The plant is easily propagated from seed. The seed may be quickly germinated by nipping the hard outer coat with a nail clipper and placing them to soak overnight in water. Plant the seed in bonsai soil and in a day or two the sprouts will be up and growing. Seed is available via the internet from a number of seed suppliers.
Cuttings have been successful. Use older wood, with mature bark, rather than green shoots and dip in a rooting hormone. Place the cuttings into bonsai soil, keep the soil moist and in a humid place. Success will vary from 20 to 90 percent depending on the plant's vigor. Strongly growing trees will root the best; avoid trees in weak condition or going into dormancy.
Air layers can be done but may take months to become properly rooted. The tree will try to heal over the wound so make the layer trough large and deep. Repeated re-wounding may be needed until the layer succeeds in producing roots.
The plant is fool-proof and very rugged in pot culture. It is happy in any moisture retaining but well draining soil. Use a 25/75% mixture of inorganic material to organic in the soil mix. Trees obtained from landscape nursery stock can be severely reduced to produce bonsai.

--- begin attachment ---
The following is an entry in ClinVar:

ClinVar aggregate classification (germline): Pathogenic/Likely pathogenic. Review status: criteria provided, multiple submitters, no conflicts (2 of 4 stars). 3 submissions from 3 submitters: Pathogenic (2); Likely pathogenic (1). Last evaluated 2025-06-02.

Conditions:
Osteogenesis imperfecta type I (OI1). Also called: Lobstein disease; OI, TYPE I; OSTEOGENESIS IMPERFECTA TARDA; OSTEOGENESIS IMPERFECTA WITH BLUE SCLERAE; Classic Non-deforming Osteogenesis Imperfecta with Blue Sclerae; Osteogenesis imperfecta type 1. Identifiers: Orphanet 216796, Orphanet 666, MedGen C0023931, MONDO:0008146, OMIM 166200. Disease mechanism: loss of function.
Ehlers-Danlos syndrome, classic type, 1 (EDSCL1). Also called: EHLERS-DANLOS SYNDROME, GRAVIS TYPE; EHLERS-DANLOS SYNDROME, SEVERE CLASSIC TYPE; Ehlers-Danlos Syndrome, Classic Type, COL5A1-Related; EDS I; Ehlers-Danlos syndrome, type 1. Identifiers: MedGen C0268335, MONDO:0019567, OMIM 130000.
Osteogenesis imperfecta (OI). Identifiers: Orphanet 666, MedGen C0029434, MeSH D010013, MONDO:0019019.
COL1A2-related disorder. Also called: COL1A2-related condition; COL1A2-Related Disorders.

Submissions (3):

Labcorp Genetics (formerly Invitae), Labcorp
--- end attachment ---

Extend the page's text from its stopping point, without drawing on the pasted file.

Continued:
Do not ever let the tree dry out. It will die or suffer severe twig die-back.
A four foot tall landscape tree was reduced to 24 inches, and then regrown . The picture below shows it growing after its initial reduction.
The tree above had the top airlayered and removed. The bottom sprouted out from the trunk. See pictures below.
Caesalpinias are fertilized as any other bonsai.
Insects have not been a problem.
For best growth full sun is advisable. In Singapore the bonsai may be kept in full sun with adequate watering, but the plant also grows very well under artificial conditions with grow lights.
Dry air or high humidity are well tolerated.
Caesalpinia ferrea is a marvelous material for bonsai. We have become convinced that it is a very worthwhile addition to the list of plants useful for tropical and indoor bonsai, and wish to encourage its more widespread use. We hope this will stimulate others to give the species a try, and to further develop its full bonsai potential. Special thanks to our Singapore friends for bringing this tree to the attention of the bonsai world.